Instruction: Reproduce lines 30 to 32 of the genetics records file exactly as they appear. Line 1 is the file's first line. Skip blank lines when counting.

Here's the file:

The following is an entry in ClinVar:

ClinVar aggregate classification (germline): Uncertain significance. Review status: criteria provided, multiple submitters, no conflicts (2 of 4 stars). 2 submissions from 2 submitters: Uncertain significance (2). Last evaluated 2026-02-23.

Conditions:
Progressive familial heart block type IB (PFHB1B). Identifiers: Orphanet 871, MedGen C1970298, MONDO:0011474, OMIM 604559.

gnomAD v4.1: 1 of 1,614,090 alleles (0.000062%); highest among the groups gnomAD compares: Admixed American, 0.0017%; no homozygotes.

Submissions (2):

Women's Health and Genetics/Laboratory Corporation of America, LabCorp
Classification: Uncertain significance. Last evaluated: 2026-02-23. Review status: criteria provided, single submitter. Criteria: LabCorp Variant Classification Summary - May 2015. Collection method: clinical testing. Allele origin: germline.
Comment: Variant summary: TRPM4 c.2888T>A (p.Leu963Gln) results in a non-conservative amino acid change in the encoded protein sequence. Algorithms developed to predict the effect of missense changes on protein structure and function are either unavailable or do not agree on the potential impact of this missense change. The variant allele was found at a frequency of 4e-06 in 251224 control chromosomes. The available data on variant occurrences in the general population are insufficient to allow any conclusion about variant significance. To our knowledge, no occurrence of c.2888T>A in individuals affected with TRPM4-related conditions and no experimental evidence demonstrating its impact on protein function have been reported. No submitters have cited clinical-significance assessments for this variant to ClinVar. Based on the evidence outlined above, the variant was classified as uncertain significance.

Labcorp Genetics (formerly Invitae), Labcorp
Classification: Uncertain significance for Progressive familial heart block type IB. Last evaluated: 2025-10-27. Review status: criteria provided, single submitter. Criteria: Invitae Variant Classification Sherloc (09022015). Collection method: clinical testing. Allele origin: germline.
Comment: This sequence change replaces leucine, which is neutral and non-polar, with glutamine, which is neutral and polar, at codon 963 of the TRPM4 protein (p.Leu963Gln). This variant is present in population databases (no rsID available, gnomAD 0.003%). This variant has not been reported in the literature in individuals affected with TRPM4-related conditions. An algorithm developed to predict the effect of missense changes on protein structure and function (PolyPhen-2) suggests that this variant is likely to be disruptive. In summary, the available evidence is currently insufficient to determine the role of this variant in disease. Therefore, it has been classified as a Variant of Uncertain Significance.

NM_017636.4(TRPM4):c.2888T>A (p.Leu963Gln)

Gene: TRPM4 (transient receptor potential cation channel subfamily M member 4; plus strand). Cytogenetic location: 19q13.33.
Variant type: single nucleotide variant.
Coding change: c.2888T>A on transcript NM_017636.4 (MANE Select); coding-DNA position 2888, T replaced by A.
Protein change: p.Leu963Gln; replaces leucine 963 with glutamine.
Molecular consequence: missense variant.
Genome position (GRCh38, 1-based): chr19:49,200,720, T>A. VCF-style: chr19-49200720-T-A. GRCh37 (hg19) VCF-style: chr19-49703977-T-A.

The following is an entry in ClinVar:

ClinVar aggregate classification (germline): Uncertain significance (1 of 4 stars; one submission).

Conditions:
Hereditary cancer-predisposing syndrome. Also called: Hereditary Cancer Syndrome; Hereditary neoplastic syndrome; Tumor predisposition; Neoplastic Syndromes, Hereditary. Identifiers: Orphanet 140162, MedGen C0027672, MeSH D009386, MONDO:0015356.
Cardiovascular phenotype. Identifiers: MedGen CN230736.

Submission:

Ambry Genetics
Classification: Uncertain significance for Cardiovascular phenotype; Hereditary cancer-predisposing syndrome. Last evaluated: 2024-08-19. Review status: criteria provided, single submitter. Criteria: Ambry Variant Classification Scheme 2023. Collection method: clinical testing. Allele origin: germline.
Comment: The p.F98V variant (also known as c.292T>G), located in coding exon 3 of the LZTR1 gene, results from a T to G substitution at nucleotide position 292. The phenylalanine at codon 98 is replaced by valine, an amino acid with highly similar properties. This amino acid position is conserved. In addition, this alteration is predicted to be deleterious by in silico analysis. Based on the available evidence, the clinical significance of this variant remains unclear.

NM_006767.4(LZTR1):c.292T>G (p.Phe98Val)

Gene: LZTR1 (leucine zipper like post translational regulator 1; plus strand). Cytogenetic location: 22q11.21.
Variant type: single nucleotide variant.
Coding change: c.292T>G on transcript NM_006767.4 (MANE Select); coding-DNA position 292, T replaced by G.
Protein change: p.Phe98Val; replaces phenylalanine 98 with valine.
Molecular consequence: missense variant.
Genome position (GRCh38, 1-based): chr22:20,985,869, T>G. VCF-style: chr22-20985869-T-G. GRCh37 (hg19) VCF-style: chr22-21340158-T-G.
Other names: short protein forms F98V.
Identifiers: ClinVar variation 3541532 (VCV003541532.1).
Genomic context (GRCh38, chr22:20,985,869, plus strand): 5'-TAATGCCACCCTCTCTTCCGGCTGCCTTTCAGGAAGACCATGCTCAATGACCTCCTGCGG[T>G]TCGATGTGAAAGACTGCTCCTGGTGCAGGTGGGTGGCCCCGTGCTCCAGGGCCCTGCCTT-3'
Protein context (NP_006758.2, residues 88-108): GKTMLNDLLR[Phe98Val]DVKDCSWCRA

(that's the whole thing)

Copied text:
Gene: LZTR1 (leucine zipper like post translational regulator 1; plus strand). Cytogenetic location: 22q11.21.
Variant type: single nucleotide variant.
Coding change: c.292T>G on transcript NM_006767.4 (MANE Select); coding-DNA position 292, T replaced by G.